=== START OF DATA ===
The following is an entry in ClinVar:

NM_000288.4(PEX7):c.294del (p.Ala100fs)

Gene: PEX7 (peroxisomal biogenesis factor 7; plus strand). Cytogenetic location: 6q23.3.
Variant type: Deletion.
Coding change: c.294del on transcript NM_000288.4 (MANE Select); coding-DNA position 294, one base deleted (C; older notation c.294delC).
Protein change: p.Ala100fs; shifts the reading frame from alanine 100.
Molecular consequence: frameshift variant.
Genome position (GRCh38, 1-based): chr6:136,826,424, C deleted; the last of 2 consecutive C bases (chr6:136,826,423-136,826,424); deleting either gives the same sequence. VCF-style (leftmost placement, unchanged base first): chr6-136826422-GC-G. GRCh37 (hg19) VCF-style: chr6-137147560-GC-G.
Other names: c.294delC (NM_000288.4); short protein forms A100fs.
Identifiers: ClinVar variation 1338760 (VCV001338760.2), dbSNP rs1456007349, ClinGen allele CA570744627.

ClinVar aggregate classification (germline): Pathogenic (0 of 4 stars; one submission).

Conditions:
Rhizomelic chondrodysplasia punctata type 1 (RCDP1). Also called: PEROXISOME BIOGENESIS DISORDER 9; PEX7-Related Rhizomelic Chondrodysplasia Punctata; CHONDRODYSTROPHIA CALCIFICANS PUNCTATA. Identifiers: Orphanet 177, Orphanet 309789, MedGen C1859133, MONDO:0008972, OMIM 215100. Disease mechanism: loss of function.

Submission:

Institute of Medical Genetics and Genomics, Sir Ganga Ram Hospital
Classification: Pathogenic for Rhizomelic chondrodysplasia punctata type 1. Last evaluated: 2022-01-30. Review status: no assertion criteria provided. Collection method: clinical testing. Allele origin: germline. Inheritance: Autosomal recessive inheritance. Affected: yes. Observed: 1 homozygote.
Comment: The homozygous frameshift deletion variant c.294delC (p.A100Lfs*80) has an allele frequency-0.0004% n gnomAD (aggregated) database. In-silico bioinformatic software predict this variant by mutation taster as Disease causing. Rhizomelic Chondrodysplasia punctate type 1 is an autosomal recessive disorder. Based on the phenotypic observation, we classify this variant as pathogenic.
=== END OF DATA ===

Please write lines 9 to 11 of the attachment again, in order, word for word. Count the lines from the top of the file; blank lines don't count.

Other names: c.294delC (NM_000288.4); short protein forms A100fs.
Identifiers: ClinVar variation 1338760 (VCV001338760.2), dbSNP rs1456007349, ClinGen allele CA570744627.

ClinVar aggregate classification (germline): Pathogenic (0 of 4 stars; one submission).